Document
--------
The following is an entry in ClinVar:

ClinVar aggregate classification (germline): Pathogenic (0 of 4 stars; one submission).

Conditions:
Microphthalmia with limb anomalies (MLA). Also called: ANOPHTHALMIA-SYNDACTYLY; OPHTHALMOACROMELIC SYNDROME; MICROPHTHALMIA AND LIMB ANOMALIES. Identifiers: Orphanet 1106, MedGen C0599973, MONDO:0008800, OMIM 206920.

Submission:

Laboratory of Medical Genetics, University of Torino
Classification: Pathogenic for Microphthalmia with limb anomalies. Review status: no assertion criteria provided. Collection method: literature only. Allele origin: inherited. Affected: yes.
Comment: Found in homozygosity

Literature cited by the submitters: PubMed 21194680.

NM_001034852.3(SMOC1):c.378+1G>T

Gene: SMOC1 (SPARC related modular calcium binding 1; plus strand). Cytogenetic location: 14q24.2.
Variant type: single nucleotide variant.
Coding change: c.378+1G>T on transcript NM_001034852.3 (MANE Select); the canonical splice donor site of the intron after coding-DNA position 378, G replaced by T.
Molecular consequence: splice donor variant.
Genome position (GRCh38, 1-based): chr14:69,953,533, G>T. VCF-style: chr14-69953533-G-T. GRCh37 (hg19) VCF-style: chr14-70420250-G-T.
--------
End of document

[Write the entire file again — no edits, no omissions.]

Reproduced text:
The following is an entry in ClinVar:

ClinVar aggregate classification (germline): Pathogenic (0 of 4 stars; one submission).

Conditions:
Microphthalmia with limb anomalies (MLA). Also called: ANOPHTHALMIA-SYNDACTYLY; OPHTHALMOACROMELIC SYNDROME; MICROPHTHALMIA AND LIMB ANOMALIES. Identifiers: Orphanet 1106, MedGen C0599973, MONDO:0008800, OMIM 206920.

Submission:

Laboratory of Medical Genetics, University of Torino
Classification: Pathogenic for Microphthalmia with limb anomalies. Review status: no assertion criteria provided. Collection method: literature only. Allele origin: inherited. Affected: yes.
Comment: Found in homozygosity

Literature cited by the submitters: PubMed 21194680.

NM_001034852.3(SMOC1):c.378+1G>T

Gene: SMOC1 (SPARC related modular calcium binding 1; plus strand). Cytogenetic location: 14q24.2.
Variant type: single nucleotide variant.
Coding change: c.378+1G>T on transcript NM_001034852.3 (MANE Select); the canonical splice donor site of the intron after coding-DNA position 378, G replaced by T.
Molecular consequence: splice donor variant.
Genome position (GRCh38, 1-based): chr14:69,953,533, G>T. VCF-style: chr14-69953533-G-T. GRCh37 (hg19) VCF-style: chr14-70420250-G-T.